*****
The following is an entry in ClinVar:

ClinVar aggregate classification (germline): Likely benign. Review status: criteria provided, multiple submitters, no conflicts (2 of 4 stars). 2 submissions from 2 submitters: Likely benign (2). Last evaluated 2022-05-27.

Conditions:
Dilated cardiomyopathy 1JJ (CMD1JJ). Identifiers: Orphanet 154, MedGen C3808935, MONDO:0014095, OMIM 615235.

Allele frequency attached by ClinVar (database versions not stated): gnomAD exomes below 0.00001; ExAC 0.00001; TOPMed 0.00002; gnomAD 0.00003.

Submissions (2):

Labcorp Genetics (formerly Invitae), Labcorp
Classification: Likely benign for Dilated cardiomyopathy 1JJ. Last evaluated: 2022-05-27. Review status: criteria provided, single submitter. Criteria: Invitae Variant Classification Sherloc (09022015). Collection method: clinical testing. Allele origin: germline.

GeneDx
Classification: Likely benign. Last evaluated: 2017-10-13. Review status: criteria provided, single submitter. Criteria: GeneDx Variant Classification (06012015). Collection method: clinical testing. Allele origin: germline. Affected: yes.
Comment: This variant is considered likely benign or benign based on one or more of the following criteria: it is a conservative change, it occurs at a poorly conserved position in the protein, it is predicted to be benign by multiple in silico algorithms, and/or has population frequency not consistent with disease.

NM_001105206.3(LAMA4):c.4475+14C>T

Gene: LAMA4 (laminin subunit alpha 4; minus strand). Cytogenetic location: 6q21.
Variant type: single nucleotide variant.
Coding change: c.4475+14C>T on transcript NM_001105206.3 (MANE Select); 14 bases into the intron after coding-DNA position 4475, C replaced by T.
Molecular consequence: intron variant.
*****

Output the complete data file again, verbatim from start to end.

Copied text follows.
The following is an entry in ClinVar:

ClinVar aggregate classification (germline): Likely benign. Review status: criteria provided, multiple submitters, no conflicts (2 of 4 stars). 2 submissions from 2 submitters: Likely benign (2). Last evaluated 2022-05-27.

Conditions:
Dilated cardiomyopathy 1JJ (CMD1JJ). Identifiers: Orphanet 154, MedGen C3808935, MONDO:0014095, OMIM 615235.

Allele frequency attached by ClinVar (database versions not stated): gnomAD exomes below 0.00001; ExAC 0.00001; TOPMed 0.00002; gnomAD 0.00003.

Submissions (2):

Labcorp Genetics (formerly Invitae), Labcorp
Classification: Likely benign for Dilated cardiomyopathy 1JJ. Last evaluated: 2022-05-27. Review status: criteria provided, single submitter. Criteria: Invitae Variant Classification Sherloc (09022015). Collection method: clinical testing. Allele origin: germline.

GeneDx
Classification: Likely benign. Last evaluated: 2017-10-13. Review status: criteria provided, single submitter. Criteria: GeneDx Variant Classification (06012015). Collection method: clinical testing. Allele origin: germline. Affected: yes.
Comment: This variant is considered likely benign or benign based on one or more of the following criteria: it is a conservative change, it occurs at a poorly conserved position in the protein, it is predicted to be benign by multiple in silico algorithms, and/or has population frequency not consistent with disease.

NM_001105206.3(LAMA4):c.4475+14C>T

Gene: LAMA4 (laminin subunit alpha 4; minus strand). Cytogenetic location: 6q21.
Variant type: single nucleotide variant.
Coding change: c.4475+14C>T on transcript NM_001105206.3 (MANE Select); 14 bases into the intron after coding-DNA position 4475, C replaced by T.
Molecular consequence: intron variant.